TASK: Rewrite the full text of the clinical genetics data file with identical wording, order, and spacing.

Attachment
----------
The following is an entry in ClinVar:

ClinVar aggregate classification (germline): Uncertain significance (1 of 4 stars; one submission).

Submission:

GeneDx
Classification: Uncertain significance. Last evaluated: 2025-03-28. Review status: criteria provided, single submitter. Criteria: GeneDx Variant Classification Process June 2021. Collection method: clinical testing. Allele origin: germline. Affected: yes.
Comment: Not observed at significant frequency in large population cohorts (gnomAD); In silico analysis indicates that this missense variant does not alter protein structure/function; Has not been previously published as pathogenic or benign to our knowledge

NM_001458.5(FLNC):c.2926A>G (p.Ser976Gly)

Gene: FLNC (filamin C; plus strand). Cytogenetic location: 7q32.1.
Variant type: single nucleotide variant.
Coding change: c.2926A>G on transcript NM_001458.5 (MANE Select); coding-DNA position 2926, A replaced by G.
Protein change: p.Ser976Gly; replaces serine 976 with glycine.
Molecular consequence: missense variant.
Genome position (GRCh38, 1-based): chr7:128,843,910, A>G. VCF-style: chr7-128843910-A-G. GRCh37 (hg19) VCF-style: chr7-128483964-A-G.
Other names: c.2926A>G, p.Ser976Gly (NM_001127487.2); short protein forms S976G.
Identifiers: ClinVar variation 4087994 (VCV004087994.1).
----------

The following is an entry in ClinVar:

ClinVar aggregate classification (germline): Uncertain significance (1 of 4 stars; one submission).

Submission:

GeneDx
Classification: Uncertain significance. Last evaluated: 2025-03-28. Review status: criteria provided, single submitter. Criteria: GeneDx Variant Classification Process June 2021. Collection method: clinical testing. Allele origin: germline. Affected: yes.
Comment: Not observed at significant frequency in large population cohorts (gnomAD); In silico analysis indicates that this missense variant does not alter protein structure/function; Has not been previously published as pathogenic or benign to our knowledge

NM_001458.5(FLNC):c.2926A>G (p.Ser976Gly)

Gene: FLNC (filamin C; plus strand). Cytogenetic location: 7q32.1.
Variant type: single nucleotide variant.
Coding change: c.2926A>G on transcript NM_001458.5 (MANE Select); coding-DNA position 2926, A replaced by G.
Protein change: p.Ser976Gly; replaces serine 976 with glycine.
Molecular consequence: missense variant.
Genome position (GRCh38, 1-based): chr7:128,843,910, A>G. VCF-style: chr7-128843910-A-G. GRCh37 (hg19) VCF-style: chr7-128483964-A-G.
Other names: c.2926A>G, p.Ser976Gly (NM_001127487.2); short protein forms S976G.
Identifiers: ClinVar variation 4087994 (VCV004087994.1).